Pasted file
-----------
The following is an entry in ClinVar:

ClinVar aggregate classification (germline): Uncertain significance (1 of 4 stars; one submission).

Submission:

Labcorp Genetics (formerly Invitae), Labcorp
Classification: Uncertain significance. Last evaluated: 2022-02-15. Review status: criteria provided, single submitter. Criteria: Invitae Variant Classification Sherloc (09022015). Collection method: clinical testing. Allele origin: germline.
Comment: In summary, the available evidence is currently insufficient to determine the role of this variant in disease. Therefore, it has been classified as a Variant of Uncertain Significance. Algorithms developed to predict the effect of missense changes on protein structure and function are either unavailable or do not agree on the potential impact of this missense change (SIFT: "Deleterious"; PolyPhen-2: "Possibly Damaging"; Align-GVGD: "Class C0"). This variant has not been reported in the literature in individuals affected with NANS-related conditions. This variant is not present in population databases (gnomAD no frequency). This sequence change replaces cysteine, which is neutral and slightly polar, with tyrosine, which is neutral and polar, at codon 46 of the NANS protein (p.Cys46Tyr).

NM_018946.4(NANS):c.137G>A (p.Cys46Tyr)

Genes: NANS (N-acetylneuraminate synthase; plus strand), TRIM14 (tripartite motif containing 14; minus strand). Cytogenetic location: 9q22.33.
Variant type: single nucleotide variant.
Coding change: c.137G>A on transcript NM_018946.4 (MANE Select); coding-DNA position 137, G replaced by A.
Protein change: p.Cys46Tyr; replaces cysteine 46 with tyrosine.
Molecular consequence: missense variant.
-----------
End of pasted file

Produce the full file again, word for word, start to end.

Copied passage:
The following is an entry in ClinVar:

ClinVar aggregate classification (germline): Uncertain significance (1 of 4 stars; one submission).

Submission:

Labcorp Genetics (formerly Invitae), Labcorp
Classification: Uncertain significance. Last evaluated: 2022-02-15. Review status: criteria provided, single submitter. Criteria: Invitae Variant Classification Sherloc (09022015). Collection method: clinical testing. Allele origin: germline.
Comment: In summary, the available evidence is currently insufficient to determine the role of this variant in disease. Therefore, it has been classified as a Variant of Uncertain Significance. Algorithms developed to predict the effect of missense changes on protein structure and function are either unavailable or do not agree on the potential impact of this missense change (SIFT: "Deleterious"; PolyPhen-2: "Possibly Damaging"; Align-GVGD: "Class C0"). This variant has not been reported in the literature in individuals affected with NANS-related conditions. This variant is not present in population databases (gnomAD no frequency). This sequence change replaces cysteine, which is neutral and slightly polar, with tyrosine, which is neutral and polar, at codon 46 of the NANS protein (p.Cys46Tyr).

NM_018946.4(NANS):c.137G>A (p.Cys46Tyr)

Genes: NANS (N-acetylneuraminate synthase; plus strand), TRIM14 (tripartite motif containing 14; minus strand). Cytogenetic location: 9q22.33.
Variant type: single nucleotide variant.
Coding change: c.137G>A on transcript NM_018946.4 (MANE Select); coding-DNA position 137, G replaced by A.
Protein change: p.Cys46Tyr; replaces cysteine 46 with tyrosine.
Molecular consequence: missense variant.